Once that's done make sure to put the key in and lock and open and close the padlock a few times to get the lubricant in as much of the lock as possible, this will help protect the lock from the rain, and also help it when things start to freeze, and if for some reason after doing this you can't get the lock open one day a little squirt of WD-40 on the moving parts of the lock should free it easily, this will also work for other locks, like bicycle locks for example, and even some older types of car door locks, you can also use a small drop or 2 of 3-in-1 oil for this as well.

One of my bicycle locks - 

Even a little squirt on a combination lock will help protect it.
It's not just locks either, WD-40 is good for all sorts of things, got a squeaky door or gate hinge ? a squirt of either will solve it, you can also use a little drop of oil or WD-40 on slide bolts as well.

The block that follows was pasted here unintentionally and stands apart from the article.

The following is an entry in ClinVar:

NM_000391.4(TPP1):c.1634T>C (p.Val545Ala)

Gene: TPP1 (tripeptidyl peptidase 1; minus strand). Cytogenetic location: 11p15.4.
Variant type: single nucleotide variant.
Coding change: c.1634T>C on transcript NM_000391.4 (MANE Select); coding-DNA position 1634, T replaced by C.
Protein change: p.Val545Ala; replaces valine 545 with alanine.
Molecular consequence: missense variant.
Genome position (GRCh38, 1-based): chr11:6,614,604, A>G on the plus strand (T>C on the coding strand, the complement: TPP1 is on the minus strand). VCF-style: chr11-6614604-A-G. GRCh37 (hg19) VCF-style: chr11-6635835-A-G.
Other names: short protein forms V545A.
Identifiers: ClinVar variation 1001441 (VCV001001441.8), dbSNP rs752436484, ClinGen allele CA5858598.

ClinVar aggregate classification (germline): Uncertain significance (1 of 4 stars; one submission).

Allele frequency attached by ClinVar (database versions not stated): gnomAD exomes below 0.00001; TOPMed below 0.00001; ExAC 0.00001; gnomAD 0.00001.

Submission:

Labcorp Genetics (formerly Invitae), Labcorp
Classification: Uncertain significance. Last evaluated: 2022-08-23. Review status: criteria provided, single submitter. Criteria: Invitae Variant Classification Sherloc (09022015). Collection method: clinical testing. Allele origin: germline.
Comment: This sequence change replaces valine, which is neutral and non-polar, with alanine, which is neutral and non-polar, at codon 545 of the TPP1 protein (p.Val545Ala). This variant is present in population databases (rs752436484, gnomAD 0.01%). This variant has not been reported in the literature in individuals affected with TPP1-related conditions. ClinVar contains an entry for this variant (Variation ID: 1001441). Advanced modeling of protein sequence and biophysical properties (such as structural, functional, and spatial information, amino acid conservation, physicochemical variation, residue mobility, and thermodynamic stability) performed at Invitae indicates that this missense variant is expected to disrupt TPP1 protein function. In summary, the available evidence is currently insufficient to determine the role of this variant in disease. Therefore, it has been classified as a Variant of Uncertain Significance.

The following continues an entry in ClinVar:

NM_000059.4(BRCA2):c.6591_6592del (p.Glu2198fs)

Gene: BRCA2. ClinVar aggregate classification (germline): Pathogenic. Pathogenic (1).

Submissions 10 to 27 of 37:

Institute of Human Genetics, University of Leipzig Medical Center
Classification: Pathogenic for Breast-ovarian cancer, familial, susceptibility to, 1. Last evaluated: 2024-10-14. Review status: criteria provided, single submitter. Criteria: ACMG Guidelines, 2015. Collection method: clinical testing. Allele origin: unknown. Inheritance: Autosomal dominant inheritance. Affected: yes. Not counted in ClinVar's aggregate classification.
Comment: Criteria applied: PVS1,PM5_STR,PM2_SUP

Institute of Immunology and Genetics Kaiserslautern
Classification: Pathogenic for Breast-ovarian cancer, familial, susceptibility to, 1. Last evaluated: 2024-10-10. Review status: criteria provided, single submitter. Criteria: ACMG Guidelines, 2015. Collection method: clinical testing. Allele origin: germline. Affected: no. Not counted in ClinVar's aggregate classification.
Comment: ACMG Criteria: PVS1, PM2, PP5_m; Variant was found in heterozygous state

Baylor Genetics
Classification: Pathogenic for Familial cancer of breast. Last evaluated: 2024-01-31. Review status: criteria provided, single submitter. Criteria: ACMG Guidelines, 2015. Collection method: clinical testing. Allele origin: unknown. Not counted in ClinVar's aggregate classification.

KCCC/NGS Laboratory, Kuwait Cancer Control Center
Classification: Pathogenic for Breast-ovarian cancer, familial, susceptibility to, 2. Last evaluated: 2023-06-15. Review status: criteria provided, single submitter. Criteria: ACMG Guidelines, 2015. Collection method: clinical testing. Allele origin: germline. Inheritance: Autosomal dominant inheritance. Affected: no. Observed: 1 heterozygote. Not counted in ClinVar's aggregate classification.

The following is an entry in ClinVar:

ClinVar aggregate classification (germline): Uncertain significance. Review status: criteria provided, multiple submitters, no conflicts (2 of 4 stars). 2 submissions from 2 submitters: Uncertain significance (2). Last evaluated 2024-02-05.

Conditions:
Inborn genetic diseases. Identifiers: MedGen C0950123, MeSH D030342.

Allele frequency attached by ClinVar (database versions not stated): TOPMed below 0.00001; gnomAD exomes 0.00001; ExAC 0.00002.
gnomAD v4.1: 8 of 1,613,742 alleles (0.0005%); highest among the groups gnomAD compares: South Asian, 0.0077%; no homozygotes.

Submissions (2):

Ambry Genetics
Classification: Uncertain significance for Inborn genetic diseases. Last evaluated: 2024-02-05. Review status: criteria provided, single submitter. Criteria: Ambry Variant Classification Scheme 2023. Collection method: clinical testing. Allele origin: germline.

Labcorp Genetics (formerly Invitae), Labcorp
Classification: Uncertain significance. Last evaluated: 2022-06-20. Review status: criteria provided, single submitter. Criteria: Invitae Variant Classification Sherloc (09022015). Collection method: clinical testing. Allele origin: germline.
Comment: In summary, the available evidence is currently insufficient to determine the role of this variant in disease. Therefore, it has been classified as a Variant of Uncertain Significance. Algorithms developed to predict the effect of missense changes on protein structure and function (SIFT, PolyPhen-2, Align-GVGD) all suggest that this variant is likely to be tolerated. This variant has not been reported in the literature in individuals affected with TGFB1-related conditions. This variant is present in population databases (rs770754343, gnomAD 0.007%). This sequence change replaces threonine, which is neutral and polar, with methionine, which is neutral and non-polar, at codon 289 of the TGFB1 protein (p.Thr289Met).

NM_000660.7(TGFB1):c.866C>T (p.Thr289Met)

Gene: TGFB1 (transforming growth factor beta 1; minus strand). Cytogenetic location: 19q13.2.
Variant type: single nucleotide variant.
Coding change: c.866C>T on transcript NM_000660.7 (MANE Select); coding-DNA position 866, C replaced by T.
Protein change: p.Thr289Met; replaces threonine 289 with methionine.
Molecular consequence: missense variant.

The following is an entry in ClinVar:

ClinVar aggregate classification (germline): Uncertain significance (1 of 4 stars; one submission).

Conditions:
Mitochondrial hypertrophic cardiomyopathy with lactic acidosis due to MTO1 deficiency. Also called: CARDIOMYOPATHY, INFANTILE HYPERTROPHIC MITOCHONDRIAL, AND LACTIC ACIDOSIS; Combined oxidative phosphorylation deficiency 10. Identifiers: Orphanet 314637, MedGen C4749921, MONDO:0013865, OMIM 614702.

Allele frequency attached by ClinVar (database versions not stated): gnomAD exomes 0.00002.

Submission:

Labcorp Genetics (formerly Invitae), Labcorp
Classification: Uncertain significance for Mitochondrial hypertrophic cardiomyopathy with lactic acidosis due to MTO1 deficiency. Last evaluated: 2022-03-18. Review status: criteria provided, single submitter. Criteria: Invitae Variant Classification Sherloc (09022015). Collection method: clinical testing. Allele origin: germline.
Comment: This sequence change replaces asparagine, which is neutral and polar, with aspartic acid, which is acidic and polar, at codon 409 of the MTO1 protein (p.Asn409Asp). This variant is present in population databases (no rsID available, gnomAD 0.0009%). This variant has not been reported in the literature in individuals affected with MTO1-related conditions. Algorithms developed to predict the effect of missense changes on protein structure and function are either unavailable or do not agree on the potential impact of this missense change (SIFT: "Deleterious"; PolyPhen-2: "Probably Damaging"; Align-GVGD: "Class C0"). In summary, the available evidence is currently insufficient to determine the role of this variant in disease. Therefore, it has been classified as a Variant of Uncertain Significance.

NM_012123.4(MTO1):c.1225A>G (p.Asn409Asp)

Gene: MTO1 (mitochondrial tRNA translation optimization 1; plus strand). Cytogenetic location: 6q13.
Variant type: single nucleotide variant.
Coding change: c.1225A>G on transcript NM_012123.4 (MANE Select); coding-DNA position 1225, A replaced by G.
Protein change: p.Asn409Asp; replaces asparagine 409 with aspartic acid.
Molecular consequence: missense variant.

One of our gate hinges - 

A little rusty I know, but they still work and they are sturdy despite the rust.
A slide bolt, we have a few of these on each door (front and back) as well as on our garden gates -

Slide bolt, I find the oil works better for these.
Do you have double glazing ? most houses have it now, least I think they do, but did you know that you are meant to lubricate the hinges from time to time ? I've always used WD-40 for this, first clean the hinges of any dust and dirt, then a little squirt on the parts that slide (see picture below) and this should be done at least once a year, again you don't need to cover it in loads of the stuff, just a little will do, then just open and close the window a few times to make sure it covers all the parts, you will notice a difference.

Here's a picture - 

Like it says in the picture :-)